I just looked up the word cinephile. My husband is one, and technically, I am too. The computer told me it wasn’t spelled right when I sounded it out as I typed it and I thought – maybe it isn’t a word? I used it when I was out with friends a few nights ago because I called myself one. I enjoy movies and I made a funny joke about movie jargon that was uncommon knowledge and said. “welp, l’m a cinephile!”. Welp, it IS a word. For your edification, here is the definition.
a person who is fond of motion pictures. “the film is mostly known only to dedicated cinephiles“Definitions from Oxford Languages
So now that we have addressed that, the title of this blog isn’t “Chelsea’s vast Vocab,” it’s finding a home for movies, AKA DVDs, as my cinephile husband would build himself a king of thrones style chair out of those cases if I would make space for him in the living room. These cases are an enigma, still mass produced and protecting blue rays or DVDs with mostly non recyclable plastic (the newer ones are catching on thank goodness and often feature the recycle arrows now). For this blog post, DVD and blue ray cases, albeit different in size and color, are interchangeable. It makes no difference to me if one is slightly thinner, just pretend like every time I write DVD, I am writing “DVDs and blue rays”. I have enough of them so they could line the walls of every single room of my home, spread out in all their glory, like the flat, angled, media shelves at a library. Don’t get me wrong, I have LOTS of things ALL OVER my walls, but floor to ceiling shelves featuring every movie my husband ever watched makes my semi-minimalist heart start to pound.
Some people I know don’t even OWN a DVD player let alone hundreds of DVDs but that’s not us – and this is NOT a commentary on whether or not I appreciate / condone OWNING this many movies. They’re here and we are going to figure out what to do with them so they don’t drive one particular person in this house into madness (although the king of dvds throne might come in handy then?).
There are a few different methods to organizing the vast movie collections we have amassed in our homes. While our virtual library also grows, the dvds take up actual space and many solutions include a combination of shelves, plastic drawers, and entertainment centers built around your TV. Our TV is over our fireplace and the mantle is a NO storage zone. Even beneath the fireplace, we could put baskets of DVDs, but the same problem always presents itself. In the existing cases, unless you can spread them out and ALWAYS see the title, how can you see what you own, how do you find movies you think you own when you want to watch them, AND how do you keep them safe from little hands? It is quite the conundrum.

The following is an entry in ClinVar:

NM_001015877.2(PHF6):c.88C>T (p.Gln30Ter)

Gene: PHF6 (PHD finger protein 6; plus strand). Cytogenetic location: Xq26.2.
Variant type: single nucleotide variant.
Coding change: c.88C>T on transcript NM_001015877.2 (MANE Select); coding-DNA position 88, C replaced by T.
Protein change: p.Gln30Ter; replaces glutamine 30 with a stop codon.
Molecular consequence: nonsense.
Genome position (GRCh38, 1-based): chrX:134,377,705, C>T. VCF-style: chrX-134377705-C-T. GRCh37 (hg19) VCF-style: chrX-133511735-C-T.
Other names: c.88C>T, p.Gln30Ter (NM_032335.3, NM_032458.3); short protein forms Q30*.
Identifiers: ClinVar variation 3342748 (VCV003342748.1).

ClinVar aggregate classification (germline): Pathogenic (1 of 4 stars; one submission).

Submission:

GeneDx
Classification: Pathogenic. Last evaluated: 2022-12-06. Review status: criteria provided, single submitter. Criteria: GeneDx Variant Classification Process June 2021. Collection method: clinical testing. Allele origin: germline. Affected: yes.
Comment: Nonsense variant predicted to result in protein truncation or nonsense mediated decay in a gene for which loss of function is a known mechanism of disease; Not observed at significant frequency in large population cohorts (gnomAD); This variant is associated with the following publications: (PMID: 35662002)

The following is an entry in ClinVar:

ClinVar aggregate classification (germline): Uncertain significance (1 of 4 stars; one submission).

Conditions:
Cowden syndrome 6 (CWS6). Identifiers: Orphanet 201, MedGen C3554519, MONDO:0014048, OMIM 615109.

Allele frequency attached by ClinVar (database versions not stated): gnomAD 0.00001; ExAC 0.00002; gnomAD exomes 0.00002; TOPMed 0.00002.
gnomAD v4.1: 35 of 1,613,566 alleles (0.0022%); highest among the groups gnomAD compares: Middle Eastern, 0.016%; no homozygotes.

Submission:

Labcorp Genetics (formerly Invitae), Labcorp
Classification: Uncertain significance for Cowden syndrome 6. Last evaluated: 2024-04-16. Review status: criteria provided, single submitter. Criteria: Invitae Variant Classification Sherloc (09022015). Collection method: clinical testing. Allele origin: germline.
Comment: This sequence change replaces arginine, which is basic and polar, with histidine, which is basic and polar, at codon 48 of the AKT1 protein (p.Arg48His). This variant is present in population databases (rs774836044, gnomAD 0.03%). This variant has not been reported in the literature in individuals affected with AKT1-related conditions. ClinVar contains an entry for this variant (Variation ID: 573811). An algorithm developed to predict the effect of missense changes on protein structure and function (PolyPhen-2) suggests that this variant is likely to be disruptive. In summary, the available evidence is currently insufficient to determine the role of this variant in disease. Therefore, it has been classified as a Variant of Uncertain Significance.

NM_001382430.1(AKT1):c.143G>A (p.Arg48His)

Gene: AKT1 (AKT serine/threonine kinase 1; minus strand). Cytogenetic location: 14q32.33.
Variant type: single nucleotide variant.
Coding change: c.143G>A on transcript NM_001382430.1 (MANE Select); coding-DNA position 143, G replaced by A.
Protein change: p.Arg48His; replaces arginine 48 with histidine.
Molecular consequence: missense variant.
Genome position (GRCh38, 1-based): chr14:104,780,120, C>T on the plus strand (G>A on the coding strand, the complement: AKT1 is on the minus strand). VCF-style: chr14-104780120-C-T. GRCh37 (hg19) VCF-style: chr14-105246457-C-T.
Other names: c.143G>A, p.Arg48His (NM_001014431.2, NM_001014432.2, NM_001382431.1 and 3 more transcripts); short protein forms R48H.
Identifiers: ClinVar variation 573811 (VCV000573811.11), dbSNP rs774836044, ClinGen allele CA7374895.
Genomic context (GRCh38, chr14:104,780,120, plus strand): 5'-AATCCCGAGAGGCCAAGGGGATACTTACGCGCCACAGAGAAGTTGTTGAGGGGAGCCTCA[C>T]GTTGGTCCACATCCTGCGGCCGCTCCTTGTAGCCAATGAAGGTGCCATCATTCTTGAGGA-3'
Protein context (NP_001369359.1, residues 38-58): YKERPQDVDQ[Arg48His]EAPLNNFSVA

When I was in college, I threw away ALL of my cases and put every disc I owned into a black CD binder that I still have to this day. One could say it is a great system! I don’t have any DVD cover art, or movie descriptions, but I can flip through the pages and glance easily at each disc, sometimes squinting when it is a plain silver one and the title is directly left of the “widescreen” indicator of the inner clear plastic circle. I offer this an example if you have a handful of DVDs that you don’t want to get rid of. There is a space for each movie, and you can flip through it to see all of the titles that you own. This gets to be quite cumbersome when you have 100s of movies that you have collected over the years. As I don’t have storage for the movies in general, I also may not have storage for MANY black binders filled with them. In comes movie sleeves.
Now, usually I abhor plastic anything but in this case it is NOT single use. These babies, when handled with some amount of decency, will support safe dvd watching for years and take up about 1/8 the space! So, What’s the trade off? Besides not letting your kids ravage them, they can rip with some force and that’s no good but we’ve all seen the plastic cover ripped off a dvd and the movie seems just fine right? So yes, there are few but one sticks out in particular. You don’t have the title of the movie on the side of the case you are searching for and you have to have some sort of vessel to keep these movies high and tight – easily searched through – to avoid you dropping them all like a heavy, slippery, deck of cards. The identification issue I solved with an app, below, and the on the vessel front, I went through a few options.